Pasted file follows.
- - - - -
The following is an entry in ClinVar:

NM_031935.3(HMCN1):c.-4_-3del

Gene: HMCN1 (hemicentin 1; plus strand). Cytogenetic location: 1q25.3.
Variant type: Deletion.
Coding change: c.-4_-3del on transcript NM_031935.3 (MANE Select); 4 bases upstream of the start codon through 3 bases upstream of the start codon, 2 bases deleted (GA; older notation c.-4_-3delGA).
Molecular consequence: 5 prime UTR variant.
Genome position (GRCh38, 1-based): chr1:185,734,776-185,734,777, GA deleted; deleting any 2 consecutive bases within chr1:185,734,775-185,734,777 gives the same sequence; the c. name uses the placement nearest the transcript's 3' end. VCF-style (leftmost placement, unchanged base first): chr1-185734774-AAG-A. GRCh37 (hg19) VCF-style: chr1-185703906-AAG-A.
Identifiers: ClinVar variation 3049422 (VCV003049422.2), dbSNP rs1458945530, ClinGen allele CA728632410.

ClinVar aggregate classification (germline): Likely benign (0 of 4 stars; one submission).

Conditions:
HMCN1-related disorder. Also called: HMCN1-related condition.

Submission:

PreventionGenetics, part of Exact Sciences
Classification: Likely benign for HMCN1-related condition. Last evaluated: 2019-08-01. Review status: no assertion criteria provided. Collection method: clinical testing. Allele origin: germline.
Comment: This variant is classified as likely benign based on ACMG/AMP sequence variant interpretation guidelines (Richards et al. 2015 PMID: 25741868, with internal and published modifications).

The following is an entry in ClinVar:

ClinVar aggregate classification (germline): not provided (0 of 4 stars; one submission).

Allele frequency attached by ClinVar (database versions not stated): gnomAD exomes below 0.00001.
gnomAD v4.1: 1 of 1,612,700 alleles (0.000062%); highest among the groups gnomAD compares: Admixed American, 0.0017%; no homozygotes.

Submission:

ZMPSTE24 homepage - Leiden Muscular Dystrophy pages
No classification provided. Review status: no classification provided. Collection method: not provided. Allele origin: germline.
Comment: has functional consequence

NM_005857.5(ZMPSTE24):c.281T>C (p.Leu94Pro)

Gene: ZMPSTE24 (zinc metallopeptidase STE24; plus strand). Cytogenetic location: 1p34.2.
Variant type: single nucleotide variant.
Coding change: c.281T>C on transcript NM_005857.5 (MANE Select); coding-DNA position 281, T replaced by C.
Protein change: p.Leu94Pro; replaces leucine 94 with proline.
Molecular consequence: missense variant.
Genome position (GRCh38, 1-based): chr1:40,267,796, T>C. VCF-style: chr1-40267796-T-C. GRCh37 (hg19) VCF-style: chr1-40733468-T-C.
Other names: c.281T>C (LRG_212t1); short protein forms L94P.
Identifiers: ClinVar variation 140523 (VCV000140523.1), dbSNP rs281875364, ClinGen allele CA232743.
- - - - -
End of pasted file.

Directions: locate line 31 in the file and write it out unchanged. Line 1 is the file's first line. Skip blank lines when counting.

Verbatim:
Other names: c.281T>C (LRG_212t1); short protein forms L94P.